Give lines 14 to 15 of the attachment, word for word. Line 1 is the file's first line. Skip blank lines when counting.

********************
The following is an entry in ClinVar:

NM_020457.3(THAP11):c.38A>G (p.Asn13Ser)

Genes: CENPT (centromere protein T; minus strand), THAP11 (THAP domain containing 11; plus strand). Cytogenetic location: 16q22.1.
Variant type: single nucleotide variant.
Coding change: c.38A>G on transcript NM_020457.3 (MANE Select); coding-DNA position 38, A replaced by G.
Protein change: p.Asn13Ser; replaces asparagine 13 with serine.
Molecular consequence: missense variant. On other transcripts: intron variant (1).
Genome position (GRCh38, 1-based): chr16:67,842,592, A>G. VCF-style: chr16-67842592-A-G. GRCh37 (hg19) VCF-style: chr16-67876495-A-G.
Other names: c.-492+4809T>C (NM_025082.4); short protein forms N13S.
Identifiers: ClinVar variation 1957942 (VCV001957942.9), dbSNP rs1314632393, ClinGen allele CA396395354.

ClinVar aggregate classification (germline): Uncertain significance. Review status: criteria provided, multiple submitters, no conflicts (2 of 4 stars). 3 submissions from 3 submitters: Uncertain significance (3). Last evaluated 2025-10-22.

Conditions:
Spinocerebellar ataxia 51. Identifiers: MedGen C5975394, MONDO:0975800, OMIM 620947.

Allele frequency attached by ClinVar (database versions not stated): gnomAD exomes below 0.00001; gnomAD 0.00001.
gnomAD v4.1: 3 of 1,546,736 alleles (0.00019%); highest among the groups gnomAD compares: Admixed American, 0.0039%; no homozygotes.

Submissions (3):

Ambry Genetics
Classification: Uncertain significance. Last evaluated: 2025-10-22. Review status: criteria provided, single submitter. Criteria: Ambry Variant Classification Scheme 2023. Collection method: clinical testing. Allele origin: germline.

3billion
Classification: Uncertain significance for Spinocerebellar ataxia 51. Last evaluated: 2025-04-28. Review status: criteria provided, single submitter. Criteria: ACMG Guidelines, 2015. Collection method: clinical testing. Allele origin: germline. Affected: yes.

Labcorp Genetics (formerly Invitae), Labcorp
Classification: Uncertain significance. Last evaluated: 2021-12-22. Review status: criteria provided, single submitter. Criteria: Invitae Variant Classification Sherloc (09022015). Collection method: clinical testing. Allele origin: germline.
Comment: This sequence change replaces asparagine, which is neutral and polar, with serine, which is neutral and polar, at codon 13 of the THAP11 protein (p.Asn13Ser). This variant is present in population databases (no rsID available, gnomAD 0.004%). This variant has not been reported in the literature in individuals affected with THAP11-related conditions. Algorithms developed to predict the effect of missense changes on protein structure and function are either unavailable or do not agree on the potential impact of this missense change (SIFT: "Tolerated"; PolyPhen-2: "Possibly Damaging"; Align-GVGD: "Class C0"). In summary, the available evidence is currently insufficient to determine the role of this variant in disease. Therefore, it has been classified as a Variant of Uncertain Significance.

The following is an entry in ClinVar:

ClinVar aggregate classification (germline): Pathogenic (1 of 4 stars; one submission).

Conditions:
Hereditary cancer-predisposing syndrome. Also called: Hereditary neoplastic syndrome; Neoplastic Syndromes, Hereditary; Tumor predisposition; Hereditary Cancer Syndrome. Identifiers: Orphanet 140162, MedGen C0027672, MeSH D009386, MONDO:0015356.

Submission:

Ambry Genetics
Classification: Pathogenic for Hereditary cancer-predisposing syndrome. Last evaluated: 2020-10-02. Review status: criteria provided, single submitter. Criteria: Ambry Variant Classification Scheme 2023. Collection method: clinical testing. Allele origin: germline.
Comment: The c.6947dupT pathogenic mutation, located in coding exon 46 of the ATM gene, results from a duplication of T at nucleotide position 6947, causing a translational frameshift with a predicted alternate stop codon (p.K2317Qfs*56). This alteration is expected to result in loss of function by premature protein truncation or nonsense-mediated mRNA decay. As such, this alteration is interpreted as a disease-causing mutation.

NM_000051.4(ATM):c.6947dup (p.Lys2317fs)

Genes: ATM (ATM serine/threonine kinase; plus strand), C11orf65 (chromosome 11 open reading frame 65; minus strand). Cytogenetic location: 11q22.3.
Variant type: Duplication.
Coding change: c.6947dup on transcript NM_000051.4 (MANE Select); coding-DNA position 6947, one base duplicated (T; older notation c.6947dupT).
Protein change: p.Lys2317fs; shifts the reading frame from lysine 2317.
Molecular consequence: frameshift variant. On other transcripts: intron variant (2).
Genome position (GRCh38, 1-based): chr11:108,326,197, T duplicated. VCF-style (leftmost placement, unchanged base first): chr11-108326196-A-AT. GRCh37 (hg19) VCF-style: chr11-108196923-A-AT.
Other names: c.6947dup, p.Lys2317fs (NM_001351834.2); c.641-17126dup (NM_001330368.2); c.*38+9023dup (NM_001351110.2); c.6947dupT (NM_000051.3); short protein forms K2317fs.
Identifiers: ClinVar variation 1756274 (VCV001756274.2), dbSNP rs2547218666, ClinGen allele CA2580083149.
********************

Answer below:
Allele frequency attached by ClinVar (database versions not stated): gnomAD exomes below 0.00001; gnomAD 0.00001.
gnomAD v4.1: 3 of 1,546,736 alleles (0.00019%); highest among the groups gnomAD compares: Admixed American, 0.0039%; no homozygotes.